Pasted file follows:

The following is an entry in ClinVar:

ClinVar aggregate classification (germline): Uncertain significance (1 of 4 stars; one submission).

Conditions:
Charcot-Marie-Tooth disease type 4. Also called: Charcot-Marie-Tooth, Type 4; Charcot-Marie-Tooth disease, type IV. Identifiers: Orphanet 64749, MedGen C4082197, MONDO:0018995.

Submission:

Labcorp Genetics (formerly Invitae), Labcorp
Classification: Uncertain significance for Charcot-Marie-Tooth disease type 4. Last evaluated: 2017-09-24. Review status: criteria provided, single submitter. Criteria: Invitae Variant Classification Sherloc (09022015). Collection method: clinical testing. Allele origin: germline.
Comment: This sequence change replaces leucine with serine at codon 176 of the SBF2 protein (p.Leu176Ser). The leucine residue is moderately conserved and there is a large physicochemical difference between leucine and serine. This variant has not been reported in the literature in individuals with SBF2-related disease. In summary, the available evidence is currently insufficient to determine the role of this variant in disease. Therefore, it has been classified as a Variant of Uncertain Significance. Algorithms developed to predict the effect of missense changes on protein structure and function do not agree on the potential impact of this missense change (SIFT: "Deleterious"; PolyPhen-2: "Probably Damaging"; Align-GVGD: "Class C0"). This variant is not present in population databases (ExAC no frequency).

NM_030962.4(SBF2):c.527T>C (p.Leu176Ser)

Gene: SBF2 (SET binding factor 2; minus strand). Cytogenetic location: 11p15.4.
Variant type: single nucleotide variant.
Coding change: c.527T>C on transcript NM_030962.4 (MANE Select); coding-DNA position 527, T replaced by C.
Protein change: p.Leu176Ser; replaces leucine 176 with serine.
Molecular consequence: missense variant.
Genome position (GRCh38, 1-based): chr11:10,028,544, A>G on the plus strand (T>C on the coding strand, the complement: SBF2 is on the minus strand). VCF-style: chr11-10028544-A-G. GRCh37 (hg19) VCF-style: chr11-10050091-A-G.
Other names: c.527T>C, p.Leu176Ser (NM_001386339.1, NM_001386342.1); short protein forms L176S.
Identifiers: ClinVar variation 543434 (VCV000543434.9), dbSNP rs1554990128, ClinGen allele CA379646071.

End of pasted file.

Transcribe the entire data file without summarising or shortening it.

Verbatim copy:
The following is an entry in ClinVar:

ClinVar aggregate classification (germline): Uncertain significance (1 of 4 stars; one submission).

Conditions:
Charcot-Marie-Tooth disease type 4. Also called: Charcot-Marie-Tooth, Type 4; Charcot-Marie-Tooth disease, type IV. Identifiers: Orphanet 64749, MedGen C4082197, MONDO:0018995.

Submission:

Labcorp Genetics (formerly Invitae), Labcorp
Classification: Uncertain significance for Charcot-Marie-Tooth disease type 4. Last evaluated: 2017-09-24. Review status: criteria provided, single submitter. Criteria: Invitae Variant Classification Sherloc (09022015). Collection method: clinical testing. Allele origin: germline.
Comment: This sequence change replaces leucine with serine at codon 176 of the SBF2 protein (p.Leu176Ser). The leucine residue is moderately conserved and there is a large physicochemical difference between leucine and serine. This variant has not been reported in the literature in individuals with SBF2-related disease. In summary, the available evidence is currently insufficient to determine the role of this variant in disease. Therefore, it has been classified as a Variant of Uncertain Significance. Algorithms developed to predict the effect of missense changes on protein structure and function do not agree on the potential impact of this missense change (SIFT: "Deleterious"; PolyPhen-2: "Probably Damaging"; Align-GVGD: "Class C0"). This variant is not present in population databases (ExAC no frequency).

NM_030962.4(SBF2):c.527T>C (p.Leu176Ser)

Gene: SBF2 (SET binding factor 2; minus strand). Cytogenetic location: 11p15.4.
Variant type: single nucleotide variant.
Coding change: c.527T>C on transcript NM_030962.4 (MANE Select); coding-DNA position 527, T replaced by C.
Protein change: p.Leu176Ser; replaces leucine 176 with serine.
Molecular consequence: missense variant.
Genome position (GRCh38, 1-based): chr11:10,028,544, A>G on the plus strand (T>C on the coding strand, the complement: SBF2 is on the minus strand). VCF-style: chr11-10028544-A-G. GRCh37 (hg19) VCF-style: chr11-10050091-A-G.
Other names: c.527T>C, p.Leu176Ser (NM_001386339.1, NM_001386342.1); short protein forms L176S.
Identifiers: ClinVar variation 543434 (VCV000543434.9), dbSNP rs1554990128, ClinGen allele CA379646071.